I really don’t know much about you at all besides you’re gorgeous and witty and your kiss left me breathless, I thought as I looked up into his dark eyes. “Tell me.”

“Okay. I like dogs, but I live with a cat. I don’t like anchovies. I like it that green hair doesn’t grow on my chest. I used to worry about that a lot when I was a kid, but it hasn’t happened. Not yet anyway.”

He made me laugh. “You’re right. I never knew any of these revealing character traits about you.”

“Oh, you want character. Let’s see. I’m honest. I might exaggerate a little now and then, but all writers do. I’m a man of my word. If I make a promise, I always keep it.”

His midnight eyes flashed from pretended sagacity to sincerity. “And you probably don’t know that I thank God every morning when I wake up to a day with you in it.”

Oh no you don’t! You aren’t going to charm me with your talk of God, just because you know my stand.

I looked away and changed the subject. “Let’s talk about your cat. I’d never have figured you for a feline-fancier. What’s her name?”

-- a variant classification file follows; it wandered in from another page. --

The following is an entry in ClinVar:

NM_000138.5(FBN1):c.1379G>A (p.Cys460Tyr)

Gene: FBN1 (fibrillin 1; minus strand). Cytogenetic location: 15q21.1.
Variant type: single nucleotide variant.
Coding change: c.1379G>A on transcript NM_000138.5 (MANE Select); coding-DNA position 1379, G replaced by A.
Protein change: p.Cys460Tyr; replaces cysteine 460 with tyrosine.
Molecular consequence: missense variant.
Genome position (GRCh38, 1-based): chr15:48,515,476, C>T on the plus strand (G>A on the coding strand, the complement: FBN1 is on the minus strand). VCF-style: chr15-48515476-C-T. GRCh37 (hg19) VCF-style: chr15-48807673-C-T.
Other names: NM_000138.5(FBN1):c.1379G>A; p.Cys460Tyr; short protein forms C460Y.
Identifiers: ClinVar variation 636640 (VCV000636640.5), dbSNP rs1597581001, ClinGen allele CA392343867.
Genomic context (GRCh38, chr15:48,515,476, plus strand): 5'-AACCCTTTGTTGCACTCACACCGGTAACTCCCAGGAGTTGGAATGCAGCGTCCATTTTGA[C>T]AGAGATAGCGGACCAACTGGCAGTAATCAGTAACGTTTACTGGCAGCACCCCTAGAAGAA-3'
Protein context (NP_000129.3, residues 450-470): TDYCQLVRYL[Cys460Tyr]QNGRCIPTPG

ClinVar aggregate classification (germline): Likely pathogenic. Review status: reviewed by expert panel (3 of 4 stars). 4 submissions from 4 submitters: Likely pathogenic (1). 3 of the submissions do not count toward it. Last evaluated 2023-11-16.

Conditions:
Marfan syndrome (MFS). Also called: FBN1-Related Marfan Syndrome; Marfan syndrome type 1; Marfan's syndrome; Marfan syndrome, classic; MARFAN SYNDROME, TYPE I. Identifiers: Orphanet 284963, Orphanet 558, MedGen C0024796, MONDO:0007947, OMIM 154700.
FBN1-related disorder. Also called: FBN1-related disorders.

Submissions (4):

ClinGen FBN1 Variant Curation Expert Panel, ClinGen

“Tom.”

“You named your cat Tom? How original.”

“Not original at all, but appropriate. You seem to like the name, Tom.” He emphasized the words like and Tom.

A flash of jealousy in his eyes?

“My Tom car is a scrapper. A big, yellow-striped guy with one ear chewed half off. He showed up on my door step one night in a rain storm. I let him in, and he’s been there ever since. It seems Toms have a way of intruding in my life.”

The double entendre in his words did not escape me.

“Maybe you should have named him Nevermore. That seems to fit the scenario you’re describing. Were you pondering, weak and weary over a quaint and curious volume of forgotten lore?”

“Not exactly forgotten lore. I was pondering over the mysterious, green eyes I see before me at this moment. And I must admit, they do make me weak, though I could never grow weary of gazing at them.”